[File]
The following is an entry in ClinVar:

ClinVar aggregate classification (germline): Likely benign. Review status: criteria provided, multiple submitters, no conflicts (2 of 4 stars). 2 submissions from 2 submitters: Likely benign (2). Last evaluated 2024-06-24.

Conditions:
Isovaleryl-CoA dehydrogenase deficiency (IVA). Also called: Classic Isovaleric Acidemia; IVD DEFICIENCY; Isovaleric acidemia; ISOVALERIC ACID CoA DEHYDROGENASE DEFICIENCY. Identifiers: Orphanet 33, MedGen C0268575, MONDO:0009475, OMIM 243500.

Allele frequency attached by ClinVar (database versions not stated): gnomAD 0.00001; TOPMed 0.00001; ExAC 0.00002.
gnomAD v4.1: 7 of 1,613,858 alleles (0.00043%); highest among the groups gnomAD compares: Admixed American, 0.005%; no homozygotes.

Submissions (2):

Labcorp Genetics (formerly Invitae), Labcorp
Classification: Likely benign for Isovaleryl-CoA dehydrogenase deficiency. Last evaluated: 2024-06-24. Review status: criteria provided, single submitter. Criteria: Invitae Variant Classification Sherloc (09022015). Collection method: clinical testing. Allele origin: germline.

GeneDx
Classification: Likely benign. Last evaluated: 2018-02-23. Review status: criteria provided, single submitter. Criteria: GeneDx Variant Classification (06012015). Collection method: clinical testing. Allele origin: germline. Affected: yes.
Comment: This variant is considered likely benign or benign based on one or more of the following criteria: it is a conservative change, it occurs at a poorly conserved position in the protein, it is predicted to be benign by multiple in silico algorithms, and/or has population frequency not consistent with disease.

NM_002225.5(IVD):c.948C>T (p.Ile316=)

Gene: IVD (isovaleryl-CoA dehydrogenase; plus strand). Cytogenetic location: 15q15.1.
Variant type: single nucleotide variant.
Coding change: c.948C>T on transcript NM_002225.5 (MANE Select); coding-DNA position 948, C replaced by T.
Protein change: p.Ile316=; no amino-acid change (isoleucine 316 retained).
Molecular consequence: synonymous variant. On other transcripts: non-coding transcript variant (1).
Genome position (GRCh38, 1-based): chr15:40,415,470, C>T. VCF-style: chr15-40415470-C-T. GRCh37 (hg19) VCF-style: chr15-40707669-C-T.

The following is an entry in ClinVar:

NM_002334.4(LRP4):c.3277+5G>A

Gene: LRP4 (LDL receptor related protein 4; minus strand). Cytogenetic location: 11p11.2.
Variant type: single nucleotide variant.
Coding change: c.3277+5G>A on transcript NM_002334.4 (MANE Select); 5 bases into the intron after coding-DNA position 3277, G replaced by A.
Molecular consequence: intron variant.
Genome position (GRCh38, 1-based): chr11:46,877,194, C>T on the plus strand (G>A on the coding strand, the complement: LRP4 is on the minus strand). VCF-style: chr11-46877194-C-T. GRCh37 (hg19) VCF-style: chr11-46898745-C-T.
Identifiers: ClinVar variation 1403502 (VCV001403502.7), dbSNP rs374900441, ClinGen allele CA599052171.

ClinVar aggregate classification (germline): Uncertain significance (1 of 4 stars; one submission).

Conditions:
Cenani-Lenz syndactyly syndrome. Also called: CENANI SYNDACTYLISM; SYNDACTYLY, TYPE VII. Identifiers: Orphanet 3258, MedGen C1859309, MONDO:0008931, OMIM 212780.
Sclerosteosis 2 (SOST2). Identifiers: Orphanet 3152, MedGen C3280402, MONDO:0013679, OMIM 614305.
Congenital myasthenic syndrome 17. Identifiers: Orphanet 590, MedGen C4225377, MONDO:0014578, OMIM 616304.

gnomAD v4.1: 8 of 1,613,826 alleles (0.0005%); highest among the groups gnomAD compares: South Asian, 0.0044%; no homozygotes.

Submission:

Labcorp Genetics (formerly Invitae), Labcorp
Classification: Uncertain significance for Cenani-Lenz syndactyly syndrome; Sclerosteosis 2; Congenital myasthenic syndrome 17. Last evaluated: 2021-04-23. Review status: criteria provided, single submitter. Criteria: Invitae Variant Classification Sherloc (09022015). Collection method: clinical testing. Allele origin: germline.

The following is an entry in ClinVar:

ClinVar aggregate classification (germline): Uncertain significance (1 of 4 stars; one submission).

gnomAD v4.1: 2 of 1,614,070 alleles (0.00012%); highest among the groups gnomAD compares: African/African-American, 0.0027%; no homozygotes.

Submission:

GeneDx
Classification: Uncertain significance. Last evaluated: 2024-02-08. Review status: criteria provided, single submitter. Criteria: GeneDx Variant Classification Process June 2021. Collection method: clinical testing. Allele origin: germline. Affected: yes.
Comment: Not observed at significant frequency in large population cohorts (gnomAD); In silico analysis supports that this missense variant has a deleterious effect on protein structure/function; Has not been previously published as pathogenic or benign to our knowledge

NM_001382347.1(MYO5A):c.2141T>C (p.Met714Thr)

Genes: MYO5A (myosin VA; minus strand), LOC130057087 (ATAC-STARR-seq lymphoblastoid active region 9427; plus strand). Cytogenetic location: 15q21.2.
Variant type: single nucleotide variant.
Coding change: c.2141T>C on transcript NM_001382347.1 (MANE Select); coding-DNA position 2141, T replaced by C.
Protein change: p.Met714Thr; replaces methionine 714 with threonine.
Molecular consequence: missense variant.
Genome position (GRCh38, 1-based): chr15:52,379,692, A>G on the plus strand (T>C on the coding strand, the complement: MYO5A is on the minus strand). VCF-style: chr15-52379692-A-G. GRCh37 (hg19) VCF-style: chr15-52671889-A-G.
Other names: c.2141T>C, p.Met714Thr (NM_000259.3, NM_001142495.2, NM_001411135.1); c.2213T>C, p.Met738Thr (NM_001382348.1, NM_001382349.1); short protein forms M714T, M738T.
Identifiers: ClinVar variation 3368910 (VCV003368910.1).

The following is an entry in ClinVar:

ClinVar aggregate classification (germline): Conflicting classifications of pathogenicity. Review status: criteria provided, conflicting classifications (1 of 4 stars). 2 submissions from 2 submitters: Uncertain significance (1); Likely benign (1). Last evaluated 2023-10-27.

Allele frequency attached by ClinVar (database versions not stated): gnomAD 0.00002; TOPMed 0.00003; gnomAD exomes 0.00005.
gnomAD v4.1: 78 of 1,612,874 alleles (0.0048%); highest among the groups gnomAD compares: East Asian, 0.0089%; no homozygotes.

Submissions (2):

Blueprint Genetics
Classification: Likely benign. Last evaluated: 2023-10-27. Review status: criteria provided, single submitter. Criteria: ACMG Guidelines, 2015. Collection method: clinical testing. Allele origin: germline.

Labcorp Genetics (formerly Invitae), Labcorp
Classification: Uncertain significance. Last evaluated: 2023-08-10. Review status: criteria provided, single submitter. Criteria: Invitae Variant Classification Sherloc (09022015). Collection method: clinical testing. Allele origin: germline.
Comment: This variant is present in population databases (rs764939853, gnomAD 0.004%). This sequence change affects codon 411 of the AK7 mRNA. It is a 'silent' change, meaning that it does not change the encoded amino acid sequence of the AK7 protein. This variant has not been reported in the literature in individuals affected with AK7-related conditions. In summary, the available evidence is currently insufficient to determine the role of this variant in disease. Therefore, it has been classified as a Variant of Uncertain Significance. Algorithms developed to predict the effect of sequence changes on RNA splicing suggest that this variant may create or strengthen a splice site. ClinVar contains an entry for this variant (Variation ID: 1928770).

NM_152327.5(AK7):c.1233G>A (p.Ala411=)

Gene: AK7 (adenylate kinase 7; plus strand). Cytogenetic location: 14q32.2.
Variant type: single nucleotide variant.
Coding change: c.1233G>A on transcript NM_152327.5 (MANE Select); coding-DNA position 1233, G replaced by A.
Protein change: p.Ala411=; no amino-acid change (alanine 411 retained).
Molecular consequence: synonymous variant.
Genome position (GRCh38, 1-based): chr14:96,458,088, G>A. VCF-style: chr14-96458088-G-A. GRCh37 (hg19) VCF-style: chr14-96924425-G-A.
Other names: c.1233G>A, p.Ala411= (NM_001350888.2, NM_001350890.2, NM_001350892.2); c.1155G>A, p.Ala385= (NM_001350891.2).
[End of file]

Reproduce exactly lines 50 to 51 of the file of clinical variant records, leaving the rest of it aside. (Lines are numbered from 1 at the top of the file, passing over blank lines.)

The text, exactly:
Genome position (GRCh38, 1-based): chr15:52,379,692, A>G on the plus strand (T>C on the coding strand, the complement: MYO5A is on the minus strand). VCF-style: chr15-52379692-A-G. GRCh37 (hg19) VCF-style: chr15-52671889-A-G.
Other names: c.2141T>C, p.Met714Thr (NM_000259.3, NM_001142495.2, NM_001411135.1); c.2213T>C, p.Met738Thr (NM_001382348.1, NM_001382349.1); short protein forms M714T, M738T.